Soft fruit
Soft fruit is generally not difficult to grow with strawberries, raspberries, currants and gooseberries being particularly easy in terms of pruning and feeding. Hybrid berries (all related to the bramble and including loganberries, tayberries, tummelberries and boysenberries) need support wires so require some preparation but, like their bramble cousin, are very vigourous. Blueberries are also fairly trouble free provided you use the correct soil/compost mix which needs to be acidic and free draining.

Plum tree trained against wall

Where to plant a fruit garden

Wet feet – Neither tree fruit nor soft fruit will cope with wet feet so make sure the planting area does not become waterlogged in winter. If a damp site is your only option create raised beds or mounds of soil to keep roots out of wet soil.

Full Sun – A sunny spot is best for all fruit though some soft fruit like currants (black, red and white) or raspberries will tolerate partial shade but will still require approx 6 hours of full sun a day.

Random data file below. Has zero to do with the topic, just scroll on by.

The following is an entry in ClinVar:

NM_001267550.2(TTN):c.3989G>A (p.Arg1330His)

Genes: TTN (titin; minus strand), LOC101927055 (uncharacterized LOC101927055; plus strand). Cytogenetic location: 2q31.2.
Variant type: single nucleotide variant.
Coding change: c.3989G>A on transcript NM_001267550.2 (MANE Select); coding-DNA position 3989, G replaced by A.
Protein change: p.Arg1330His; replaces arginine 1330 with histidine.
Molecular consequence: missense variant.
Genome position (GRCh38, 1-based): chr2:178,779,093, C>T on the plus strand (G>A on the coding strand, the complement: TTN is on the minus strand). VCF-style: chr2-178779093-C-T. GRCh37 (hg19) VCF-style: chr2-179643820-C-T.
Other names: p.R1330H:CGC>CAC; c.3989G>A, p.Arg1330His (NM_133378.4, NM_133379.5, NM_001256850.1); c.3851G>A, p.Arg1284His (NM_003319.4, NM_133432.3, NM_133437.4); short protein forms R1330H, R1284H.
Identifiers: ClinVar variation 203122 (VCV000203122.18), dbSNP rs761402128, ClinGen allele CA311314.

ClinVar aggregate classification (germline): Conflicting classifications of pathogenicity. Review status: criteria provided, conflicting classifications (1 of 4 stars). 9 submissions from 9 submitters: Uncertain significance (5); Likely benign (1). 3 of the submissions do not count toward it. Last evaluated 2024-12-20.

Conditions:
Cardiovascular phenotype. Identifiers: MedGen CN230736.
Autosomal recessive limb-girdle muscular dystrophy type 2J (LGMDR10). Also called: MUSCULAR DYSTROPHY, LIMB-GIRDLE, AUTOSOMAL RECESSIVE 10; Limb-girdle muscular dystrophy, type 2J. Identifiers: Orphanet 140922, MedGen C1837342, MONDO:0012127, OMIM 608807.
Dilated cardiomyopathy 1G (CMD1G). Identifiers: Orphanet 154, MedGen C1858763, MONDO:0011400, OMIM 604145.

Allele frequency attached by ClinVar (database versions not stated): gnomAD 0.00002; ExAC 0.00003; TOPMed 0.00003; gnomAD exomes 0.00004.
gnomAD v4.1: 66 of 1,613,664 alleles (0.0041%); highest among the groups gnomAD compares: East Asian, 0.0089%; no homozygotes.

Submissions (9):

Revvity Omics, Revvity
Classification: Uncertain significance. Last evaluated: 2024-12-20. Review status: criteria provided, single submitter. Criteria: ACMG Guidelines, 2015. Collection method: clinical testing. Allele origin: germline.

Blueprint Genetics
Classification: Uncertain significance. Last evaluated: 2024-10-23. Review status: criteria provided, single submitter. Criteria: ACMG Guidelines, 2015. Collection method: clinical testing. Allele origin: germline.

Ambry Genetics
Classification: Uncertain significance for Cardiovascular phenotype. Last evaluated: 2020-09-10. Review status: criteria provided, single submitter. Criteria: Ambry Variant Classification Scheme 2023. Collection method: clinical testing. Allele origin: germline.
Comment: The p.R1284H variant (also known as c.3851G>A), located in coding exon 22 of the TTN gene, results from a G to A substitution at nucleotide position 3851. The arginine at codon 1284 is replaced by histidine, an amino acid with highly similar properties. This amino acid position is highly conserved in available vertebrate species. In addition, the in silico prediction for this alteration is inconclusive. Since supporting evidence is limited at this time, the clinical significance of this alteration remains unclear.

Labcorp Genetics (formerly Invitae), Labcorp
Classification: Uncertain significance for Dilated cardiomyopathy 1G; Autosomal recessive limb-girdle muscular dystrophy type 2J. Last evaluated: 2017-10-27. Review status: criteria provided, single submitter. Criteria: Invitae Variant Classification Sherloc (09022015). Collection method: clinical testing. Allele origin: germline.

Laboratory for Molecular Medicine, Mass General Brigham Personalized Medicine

Frost pockets – Your fruit season can be over before it begins if blossoms are effected by a late frost; I single night of hard frost can mean no fruit for the season. Cold air flows downhill like water so the lowest parts of your garden will be the most frost prone. Keep an eye out on cold mornings for pools of mist at ground level which tend to indicate a frost pocket.

Bird eating strawberry plant

Birds – However much care you give your fruit you can be guaranteed birds are paying more attention that you are. They also get up a lot earlier. Bear in mind that most soft fruit will need to be netted when it is ripening to protect from birds. A few bushes can be easily netted with bird net either directly on the bush or on a frame. If you are interested in building a larger fruit garden a walk in fruit cage is the best long term option.